Some of these children had to grow up fast due to the toxic or neglectful environments they came from and haven’t ever really had the opportunity to enjoy just being a kid so we they strive to make sure the last thing they have to worry about is growing up too fast.
One girl in particular came to the Treehouse Center when she was 11 years old. She originally came from a broken home with deplorable living conditions where she suffered a heartbreaking amount of abuse and neglect. She came to them from a more restrictive placement that was unable to manage her lengthy meltdowns and extreme behaviors. When she initially arrived, she was unable to stay in a classroom for almost any length of time whereas now not only is she able to focus in school, but she is also currently a straight A student who receives praise from her teachers and Student’s Achieving Excellence awards. She successfully completed our program and is going on to be adopted to a forever home.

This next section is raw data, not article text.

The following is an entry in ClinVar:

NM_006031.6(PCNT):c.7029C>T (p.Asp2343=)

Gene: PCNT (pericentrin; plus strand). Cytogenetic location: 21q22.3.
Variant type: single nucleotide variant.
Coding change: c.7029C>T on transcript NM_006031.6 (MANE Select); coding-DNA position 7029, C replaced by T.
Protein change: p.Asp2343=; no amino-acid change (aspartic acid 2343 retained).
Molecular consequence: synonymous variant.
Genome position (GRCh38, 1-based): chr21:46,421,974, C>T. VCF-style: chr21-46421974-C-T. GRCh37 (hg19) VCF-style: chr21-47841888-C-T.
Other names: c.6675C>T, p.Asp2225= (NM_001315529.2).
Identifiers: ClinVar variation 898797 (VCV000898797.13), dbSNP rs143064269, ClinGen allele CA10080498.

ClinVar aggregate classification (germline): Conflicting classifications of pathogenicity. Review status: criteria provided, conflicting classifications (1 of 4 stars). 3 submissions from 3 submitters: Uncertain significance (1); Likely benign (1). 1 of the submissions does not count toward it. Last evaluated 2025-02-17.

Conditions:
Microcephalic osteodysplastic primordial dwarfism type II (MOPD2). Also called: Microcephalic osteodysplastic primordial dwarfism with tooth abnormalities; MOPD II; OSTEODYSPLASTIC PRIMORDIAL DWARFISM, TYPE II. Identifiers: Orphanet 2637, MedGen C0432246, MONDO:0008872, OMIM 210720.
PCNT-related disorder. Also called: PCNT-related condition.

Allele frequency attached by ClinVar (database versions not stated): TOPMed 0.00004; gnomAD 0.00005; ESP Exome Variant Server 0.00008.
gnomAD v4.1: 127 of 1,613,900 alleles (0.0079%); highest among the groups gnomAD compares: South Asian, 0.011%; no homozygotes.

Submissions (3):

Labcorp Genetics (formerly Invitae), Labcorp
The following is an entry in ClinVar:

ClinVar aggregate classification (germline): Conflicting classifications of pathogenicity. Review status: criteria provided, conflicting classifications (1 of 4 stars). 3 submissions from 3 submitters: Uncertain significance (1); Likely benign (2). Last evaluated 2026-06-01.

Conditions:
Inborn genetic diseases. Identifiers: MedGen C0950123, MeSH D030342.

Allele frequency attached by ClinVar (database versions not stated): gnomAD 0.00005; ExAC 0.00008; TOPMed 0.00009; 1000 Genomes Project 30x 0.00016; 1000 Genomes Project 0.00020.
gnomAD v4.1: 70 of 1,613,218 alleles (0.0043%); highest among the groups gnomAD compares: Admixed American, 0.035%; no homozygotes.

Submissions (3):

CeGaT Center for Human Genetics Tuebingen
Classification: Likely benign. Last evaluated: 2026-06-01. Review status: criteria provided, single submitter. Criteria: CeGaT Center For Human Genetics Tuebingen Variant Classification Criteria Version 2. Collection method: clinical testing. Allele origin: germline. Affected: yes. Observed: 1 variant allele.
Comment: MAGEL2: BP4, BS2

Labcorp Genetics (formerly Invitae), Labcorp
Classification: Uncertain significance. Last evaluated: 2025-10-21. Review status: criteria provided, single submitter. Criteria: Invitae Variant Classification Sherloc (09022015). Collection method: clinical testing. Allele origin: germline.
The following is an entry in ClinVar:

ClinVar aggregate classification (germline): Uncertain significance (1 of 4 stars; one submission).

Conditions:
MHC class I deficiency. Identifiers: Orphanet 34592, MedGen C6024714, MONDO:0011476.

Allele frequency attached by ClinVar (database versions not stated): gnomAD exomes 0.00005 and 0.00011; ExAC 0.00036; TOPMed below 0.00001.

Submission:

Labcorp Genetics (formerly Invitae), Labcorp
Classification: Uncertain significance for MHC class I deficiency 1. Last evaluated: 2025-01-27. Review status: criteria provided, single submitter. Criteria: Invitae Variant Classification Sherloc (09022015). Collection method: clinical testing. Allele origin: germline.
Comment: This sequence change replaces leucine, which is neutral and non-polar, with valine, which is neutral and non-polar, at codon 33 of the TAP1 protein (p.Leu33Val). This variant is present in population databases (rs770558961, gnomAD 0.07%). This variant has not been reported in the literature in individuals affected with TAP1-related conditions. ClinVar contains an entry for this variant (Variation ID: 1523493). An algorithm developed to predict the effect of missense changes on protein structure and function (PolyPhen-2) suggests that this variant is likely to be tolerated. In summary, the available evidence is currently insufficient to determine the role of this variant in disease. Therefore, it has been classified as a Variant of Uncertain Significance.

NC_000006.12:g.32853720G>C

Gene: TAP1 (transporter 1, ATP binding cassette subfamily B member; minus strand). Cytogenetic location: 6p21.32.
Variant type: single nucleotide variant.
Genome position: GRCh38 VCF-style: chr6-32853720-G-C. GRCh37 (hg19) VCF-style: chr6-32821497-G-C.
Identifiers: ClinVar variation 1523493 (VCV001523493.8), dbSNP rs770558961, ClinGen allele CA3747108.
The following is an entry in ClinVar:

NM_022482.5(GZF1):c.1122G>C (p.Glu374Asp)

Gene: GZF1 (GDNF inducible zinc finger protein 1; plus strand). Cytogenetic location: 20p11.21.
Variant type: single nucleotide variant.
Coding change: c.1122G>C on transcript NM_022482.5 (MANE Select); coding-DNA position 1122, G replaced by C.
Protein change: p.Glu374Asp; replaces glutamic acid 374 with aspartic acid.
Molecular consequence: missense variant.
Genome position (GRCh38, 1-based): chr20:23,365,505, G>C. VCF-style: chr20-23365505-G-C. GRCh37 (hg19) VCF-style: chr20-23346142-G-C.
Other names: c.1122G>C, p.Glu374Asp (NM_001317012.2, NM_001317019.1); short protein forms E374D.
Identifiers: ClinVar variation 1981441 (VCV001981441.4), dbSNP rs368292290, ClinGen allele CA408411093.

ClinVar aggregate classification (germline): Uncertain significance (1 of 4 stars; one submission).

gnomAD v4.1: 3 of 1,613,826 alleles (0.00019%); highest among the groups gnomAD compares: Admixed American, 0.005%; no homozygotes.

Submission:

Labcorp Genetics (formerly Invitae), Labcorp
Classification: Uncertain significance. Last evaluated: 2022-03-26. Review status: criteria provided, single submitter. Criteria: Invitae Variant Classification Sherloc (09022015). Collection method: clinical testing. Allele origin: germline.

The Treehouse Center could not be more proud of the amount of positive discharges they have seen over time. They have had the privilege to witness some of our kids leave and proceed to graduate, get married, have kids, and have real families of their own. The Treehouse Center staff loves staying in touch with all the girls in their care after they leave.